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Bruns: It’s Spring. Give Me a Break!

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columns Bemidji, 56619

Bemidji Minnesota P.O. Box 455 56619

March, 1973: my sophomore year. The dorms close for a week, so I pack my suitcase and catch a ride to St. Peter. My spring break will consist of sleeping in, eating home-cooked meals, and connecting with old friends from high school. Since all of my money goes for tuition, room, and board, a tropical escape is out of the question. 

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When I meet up with two high school friends, though, we mope about what we can’t have.

“It seems like everyone I know from college is going to Florida,” says Laura.

“Ditto,” says Barb.

“I wish I could go some place warm,” I say.

“You know what we should do?” says Laura. “We should just get in the car and go!”

We both look at Barb, the only one of us with a car.

“Where would we go?” asks Barb.

“South, of course.”

Since none of us is known for spontaneity or daring adventure, this is a “break” from reality, if nothing else. We quickly pack bags and pile into Barb’s 1960 Ford Falcon, a hand-me-down from some generous relative, and head south on Highway 169. We are dreadfully unprepared with little cash, no food, not even a road map. The tires on the Ford are probably original, the body is pocked with rust blisters, but the interior is comfortable.

For the first 50 miles, constant chatter keeps us occupied. Then Laura asks, “Hey, where are we going?”

After a brief discussion we decide to keep driving south until we’re tired, find a place to stay, and make that place our destination.

As we cross the Iowa border someone remembers, “Hey, the drinking age in Iowa is 19!”

“That’s right. Let’s find a place to stay.”

We continue on 169 until we arrive in Algona, Iowa, a town even smaller than the home town we’d left. We pull up to the State Hotel and go inside.

“One night?” the woman asks. “That’ll be $14.”

Fourteen bucks! Did she think we were made of money? She sensed our dilemma and adjusted.

“I can probably give it to you for $11.50.”

We pool our change and pay in cash. (No one had a credit card.)

We go to our room, change clothes, freshen up, and decide to explore beautiful downtown Algona. Mainly we are looking for a bar. (None of us has ever gone into a bar unchaperoned before.)

About a block down the street we find a little tavern and go inside, our Minnesota driver’s licenses ready.

Picture a small neighborhood bar late in the afternoon on a Monday: A few locals (all men), seated at the bar, the bartender absent-mindedly wiping water spots off a glass, a haze of cigarette smoke hanging in the air, friendly conversation buzzing – until three 19-year-old college co-eds from Minnesota enter. Conversation stops and all eyes follow us to an empty table. We are immediately self-conscious but try desperately to look relaxed as we chatter and laugh, pull out our chairs, and sit.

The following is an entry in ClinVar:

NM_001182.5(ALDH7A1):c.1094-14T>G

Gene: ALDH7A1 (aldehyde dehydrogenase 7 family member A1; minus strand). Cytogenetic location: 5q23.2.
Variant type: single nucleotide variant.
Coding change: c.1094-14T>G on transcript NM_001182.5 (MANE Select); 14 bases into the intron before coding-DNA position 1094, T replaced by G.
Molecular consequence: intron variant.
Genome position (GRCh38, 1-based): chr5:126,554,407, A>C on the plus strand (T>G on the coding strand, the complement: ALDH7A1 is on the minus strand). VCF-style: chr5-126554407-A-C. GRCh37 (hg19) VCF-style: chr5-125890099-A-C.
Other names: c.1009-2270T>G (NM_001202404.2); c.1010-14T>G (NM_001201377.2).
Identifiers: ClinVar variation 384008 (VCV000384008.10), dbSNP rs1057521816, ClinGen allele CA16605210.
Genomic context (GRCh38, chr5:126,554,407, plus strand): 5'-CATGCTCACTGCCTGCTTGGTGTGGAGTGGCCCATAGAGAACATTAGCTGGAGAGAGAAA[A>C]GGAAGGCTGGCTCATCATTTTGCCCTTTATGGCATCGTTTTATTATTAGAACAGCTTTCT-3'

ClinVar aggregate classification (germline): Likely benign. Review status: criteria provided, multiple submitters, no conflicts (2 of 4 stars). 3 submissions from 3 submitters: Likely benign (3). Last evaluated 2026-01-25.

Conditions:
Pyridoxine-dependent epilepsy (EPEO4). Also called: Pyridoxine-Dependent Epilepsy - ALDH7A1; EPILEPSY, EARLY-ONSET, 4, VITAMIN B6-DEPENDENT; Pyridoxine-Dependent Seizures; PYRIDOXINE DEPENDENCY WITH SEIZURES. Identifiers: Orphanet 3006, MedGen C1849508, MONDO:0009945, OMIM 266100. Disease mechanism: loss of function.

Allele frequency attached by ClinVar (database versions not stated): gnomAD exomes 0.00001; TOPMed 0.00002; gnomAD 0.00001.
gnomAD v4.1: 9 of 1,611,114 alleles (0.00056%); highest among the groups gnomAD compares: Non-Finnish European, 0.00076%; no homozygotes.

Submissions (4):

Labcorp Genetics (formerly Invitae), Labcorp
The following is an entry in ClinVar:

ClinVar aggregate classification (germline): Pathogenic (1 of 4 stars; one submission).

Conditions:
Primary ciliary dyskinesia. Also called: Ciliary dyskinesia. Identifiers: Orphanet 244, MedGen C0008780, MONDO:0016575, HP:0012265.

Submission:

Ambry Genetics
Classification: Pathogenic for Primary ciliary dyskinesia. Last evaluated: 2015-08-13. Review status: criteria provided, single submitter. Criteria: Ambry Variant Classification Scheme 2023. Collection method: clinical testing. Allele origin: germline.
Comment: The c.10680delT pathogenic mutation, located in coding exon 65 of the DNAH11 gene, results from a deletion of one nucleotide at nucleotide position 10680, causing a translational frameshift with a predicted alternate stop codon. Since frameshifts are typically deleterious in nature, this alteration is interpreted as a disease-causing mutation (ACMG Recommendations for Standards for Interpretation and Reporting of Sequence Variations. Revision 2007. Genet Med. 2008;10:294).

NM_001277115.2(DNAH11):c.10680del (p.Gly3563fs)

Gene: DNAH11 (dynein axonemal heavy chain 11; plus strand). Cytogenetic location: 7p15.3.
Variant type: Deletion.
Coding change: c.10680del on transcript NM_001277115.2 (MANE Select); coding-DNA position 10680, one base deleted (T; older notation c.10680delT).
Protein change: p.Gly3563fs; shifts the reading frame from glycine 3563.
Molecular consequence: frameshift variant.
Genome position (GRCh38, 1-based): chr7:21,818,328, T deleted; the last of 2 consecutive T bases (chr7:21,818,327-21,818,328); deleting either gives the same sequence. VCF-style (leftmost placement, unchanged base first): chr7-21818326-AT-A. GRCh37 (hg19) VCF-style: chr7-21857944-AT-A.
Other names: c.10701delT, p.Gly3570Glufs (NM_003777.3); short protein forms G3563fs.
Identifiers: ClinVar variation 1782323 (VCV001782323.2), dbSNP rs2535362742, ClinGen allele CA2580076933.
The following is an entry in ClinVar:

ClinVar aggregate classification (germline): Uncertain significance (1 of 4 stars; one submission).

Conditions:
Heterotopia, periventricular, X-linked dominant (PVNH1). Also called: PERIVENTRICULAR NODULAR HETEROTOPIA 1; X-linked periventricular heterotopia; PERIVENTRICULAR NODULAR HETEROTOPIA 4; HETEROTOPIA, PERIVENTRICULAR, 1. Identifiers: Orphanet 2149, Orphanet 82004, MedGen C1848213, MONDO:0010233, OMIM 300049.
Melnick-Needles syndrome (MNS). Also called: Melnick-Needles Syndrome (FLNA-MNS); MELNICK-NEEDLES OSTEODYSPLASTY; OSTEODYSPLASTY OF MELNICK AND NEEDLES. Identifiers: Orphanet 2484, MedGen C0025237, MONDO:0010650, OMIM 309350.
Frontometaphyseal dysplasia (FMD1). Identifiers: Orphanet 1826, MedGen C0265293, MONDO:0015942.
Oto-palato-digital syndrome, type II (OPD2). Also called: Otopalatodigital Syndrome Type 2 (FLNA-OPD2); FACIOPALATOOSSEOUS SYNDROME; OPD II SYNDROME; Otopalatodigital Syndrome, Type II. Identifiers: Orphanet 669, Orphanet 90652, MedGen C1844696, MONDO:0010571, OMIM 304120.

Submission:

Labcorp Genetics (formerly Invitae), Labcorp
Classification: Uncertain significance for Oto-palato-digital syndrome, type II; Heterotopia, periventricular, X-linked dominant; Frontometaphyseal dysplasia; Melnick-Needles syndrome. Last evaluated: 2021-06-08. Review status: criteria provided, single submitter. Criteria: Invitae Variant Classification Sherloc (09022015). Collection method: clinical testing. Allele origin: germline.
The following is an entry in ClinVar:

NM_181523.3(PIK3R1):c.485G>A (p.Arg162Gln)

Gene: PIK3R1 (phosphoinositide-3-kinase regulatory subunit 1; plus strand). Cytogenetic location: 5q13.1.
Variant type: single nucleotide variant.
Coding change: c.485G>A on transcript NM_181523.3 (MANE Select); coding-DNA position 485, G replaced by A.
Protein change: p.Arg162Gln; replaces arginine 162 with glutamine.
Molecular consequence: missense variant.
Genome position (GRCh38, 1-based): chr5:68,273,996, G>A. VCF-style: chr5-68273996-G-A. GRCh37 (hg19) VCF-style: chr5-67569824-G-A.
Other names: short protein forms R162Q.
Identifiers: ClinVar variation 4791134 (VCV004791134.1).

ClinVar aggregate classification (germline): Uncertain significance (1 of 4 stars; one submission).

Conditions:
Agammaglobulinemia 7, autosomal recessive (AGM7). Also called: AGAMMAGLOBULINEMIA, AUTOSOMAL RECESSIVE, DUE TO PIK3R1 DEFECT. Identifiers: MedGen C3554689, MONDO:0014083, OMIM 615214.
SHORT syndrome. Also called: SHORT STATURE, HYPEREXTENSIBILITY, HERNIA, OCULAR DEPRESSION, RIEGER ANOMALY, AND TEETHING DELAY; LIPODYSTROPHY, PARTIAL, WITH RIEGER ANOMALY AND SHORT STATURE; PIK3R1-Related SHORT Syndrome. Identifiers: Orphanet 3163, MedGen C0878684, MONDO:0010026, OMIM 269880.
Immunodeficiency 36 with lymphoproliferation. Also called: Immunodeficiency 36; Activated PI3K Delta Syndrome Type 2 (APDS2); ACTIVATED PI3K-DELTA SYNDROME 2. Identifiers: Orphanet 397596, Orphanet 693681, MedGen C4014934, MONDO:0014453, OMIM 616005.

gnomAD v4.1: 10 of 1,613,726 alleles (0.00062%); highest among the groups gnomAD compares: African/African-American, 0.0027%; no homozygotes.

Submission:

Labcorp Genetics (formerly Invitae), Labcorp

The bartender takes our order, doesn’t even ask for our ID’s, and leaves to get our beers. (Beer is the cheapest drink you can order, right?) We ignore the stares and try to carry on a conversation while we wait. I remember a half-empty pack of Virginia Slims in my purse and decide smoking will help me look cool and nonchalant. (In my lifetime, I think I purchased one pack of cigarettes. This was it. And soon you’ll know why I never purchased another.)

I very deliberately tap the cigarette pack on the back to get one to pop out. I casually grab the cigarette between my fingers, continue talking, and casually place the cigarette in my mouth. I let it bob around between my lips as I talk. (It wouldn’t be casual to be in a hurry to light up.)

I pull out a book of matches, casually open the book, continue to talk, yank loose a match, and strike – purposefully – so that the head bursts into flame. Still talking, the cigarette still loosely bobbing between my lips, I attempt to light the cigarette, very casually, not even looking at the cigarette.

Suddenly my hair is in flames, and before I can answer my own question (How am I casually going to put this fire out?) I am beating myself in the head with the palm of my hand.

The aroma of burnt hair fills the air, the three co-eds from Minnesota drink up and leave without making eye contact with anyone.

I can’t say that I remember much else about our spring break. We did visit the Grotto in West Bend the next day but then had to drive home, since we couldn’t afford another tank of gas.

I casually threw away the rest of the cigarettes in my purse and never looked back.

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